Insights on Impact of Missense SNPs of Human USH2A associated with Usher Syndrome II
*Corresponding Author E-mail: email@example.com
Usher syndrome, also known as Hallgren syndrome, is an extremely rare genetic disorder caused by a mutation in any one of at least 11 genes resulting in a combination of hearing loss and visual impairment. It is a leading cause of deaf blindness and is at present incurable. Usher syndrome is classed into three subtypes according to onset and severity of symptoms. All three subtypes are caused by mutations in genes involved in the function of the inner ear and retina. Usher II are generally hard-of-hearing rather than deaf, and their hearing does not degrade over time; moreover, they generally have a normal vestibular system. Usher syndrome type II occurs at least as frequently as type I, but because type II may be under diagnosed or more difficult to detect, it could be up to three times as common as type I. Usher syndrome type II may be caused by mutations in any of three different genes: USH2A, GPR98, and DFNB31. The protein encoded by the USH2A gene, usherin, is located in the supportive tissue in the inner ear and retina. Usherin is critical for the proper development and maintenance of these structures, which may help explain its role in hearing and vision loss. In this study we investigate the most deleterious and disease associated SNPs in USH2A by using PolyPhen, SIFT, PANTHER, I-mutant 2.0, PhD-SNP, SNP&GO, Pmut, and Mutpred tools. The results showed mutation C759F and C536R in USH2A gene found to be most deleterious SNPs among the dataset. Our study will facilitate wet-lab researches to develop a potentdrug therapies against these USH2A mutant patients for Usher syndrome II treatment.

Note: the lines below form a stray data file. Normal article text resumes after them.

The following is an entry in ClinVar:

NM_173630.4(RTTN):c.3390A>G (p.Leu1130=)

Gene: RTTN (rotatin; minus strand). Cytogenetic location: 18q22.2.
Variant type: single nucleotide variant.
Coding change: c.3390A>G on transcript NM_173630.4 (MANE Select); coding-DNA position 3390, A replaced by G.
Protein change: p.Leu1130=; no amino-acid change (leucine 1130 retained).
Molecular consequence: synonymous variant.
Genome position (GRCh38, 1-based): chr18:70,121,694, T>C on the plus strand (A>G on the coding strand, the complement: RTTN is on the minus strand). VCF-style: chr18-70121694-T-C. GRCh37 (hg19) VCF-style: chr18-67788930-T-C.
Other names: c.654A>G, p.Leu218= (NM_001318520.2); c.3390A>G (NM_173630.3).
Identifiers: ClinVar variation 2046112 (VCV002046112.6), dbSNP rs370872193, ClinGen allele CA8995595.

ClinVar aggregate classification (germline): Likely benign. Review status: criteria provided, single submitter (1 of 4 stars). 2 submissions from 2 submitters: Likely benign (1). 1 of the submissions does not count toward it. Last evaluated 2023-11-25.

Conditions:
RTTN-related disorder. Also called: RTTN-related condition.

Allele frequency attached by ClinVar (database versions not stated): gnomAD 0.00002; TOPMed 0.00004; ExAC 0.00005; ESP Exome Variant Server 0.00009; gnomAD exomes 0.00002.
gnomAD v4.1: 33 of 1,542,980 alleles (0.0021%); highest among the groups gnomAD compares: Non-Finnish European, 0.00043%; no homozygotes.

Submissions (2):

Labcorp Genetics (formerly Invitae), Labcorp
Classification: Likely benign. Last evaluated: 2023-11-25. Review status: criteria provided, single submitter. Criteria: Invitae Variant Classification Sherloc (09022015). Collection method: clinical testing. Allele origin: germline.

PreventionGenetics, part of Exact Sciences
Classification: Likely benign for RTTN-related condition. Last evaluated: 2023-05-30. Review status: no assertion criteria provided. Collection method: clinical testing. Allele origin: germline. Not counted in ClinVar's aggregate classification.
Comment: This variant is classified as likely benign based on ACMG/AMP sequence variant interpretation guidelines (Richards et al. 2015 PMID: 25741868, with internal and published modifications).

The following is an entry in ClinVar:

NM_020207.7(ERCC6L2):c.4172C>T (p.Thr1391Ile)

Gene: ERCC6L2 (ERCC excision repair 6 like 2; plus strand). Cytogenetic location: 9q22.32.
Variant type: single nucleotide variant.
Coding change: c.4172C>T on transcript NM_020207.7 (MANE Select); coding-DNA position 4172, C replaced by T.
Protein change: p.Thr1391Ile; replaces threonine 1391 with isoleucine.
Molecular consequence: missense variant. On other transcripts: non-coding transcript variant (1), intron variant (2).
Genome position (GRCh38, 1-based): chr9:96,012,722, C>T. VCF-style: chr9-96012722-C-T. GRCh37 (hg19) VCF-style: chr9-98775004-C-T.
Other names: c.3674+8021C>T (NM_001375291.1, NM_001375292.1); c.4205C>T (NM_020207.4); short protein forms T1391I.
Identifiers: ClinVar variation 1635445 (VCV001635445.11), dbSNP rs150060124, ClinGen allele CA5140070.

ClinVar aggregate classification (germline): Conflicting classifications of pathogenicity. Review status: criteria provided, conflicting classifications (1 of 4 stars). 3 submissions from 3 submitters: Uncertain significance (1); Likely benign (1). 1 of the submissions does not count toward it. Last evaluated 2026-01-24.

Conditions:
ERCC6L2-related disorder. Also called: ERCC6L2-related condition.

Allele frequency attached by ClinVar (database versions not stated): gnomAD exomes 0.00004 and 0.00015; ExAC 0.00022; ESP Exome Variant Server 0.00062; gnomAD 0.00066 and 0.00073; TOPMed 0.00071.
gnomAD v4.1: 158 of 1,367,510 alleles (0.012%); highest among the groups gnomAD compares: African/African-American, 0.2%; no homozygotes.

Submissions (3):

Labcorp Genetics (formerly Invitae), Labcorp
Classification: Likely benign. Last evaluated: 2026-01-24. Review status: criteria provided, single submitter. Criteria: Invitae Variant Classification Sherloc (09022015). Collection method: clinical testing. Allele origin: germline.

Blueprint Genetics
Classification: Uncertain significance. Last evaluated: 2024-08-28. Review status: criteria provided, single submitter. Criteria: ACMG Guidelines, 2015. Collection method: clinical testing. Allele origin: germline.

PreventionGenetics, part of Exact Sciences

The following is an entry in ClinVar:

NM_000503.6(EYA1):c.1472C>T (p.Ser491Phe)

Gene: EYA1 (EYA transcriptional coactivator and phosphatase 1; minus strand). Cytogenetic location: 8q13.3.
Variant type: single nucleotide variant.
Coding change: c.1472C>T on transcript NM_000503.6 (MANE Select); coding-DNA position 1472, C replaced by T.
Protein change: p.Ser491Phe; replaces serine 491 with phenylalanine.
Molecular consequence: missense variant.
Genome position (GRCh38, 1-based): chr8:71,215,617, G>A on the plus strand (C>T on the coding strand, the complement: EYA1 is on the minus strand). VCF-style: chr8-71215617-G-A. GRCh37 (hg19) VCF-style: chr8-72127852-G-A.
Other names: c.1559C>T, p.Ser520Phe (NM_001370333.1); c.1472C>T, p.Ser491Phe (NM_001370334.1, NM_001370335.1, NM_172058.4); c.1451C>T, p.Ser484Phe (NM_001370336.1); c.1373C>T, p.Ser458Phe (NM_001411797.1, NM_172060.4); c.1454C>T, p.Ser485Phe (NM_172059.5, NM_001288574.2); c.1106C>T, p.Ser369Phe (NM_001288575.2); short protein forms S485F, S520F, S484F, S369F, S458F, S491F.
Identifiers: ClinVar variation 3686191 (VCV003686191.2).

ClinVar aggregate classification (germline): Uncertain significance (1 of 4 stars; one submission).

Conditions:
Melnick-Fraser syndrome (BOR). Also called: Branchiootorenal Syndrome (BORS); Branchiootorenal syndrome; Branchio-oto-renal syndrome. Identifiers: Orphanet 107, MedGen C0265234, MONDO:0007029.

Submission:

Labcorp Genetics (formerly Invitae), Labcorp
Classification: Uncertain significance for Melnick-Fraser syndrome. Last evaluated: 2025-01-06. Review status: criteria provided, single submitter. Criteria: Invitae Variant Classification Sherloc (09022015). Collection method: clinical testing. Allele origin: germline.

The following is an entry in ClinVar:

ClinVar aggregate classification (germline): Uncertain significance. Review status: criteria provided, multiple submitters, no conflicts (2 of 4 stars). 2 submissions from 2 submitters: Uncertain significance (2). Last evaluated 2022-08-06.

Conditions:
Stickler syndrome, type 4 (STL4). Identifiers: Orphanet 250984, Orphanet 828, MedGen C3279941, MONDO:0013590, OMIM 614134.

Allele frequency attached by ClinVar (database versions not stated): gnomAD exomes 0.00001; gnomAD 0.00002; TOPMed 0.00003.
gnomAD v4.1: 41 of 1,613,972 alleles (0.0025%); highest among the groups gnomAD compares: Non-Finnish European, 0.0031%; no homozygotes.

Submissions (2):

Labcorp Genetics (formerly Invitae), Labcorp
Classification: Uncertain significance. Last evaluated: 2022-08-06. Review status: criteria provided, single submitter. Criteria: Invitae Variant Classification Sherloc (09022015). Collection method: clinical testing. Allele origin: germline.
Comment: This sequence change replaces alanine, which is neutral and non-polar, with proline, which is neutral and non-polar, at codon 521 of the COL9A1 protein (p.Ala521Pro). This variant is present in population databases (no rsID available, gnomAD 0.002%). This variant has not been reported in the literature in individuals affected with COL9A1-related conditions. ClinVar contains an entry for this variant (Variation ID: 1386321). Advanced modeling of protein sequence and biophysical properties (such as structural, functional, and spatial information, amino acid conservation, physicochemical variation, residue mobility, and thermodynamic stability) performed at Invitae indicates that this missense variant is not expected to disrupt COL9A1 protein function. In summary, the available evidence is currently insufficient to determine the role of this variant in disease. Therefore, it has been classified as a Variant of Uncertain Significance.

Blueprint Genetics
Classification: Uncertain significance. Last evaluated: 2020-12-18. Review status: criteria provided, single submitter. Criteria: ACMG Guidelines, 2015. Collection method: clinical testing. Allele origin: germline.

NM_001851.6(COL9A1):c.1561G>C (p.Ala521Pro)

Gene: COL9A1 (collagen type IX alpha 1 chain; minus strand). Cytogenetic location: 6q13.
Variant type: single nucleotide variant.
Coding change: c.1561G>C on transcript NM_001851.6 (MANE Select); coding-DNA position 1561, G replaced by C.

Usher syndrome III, Usherin, SNP, Mutation, Deleterious.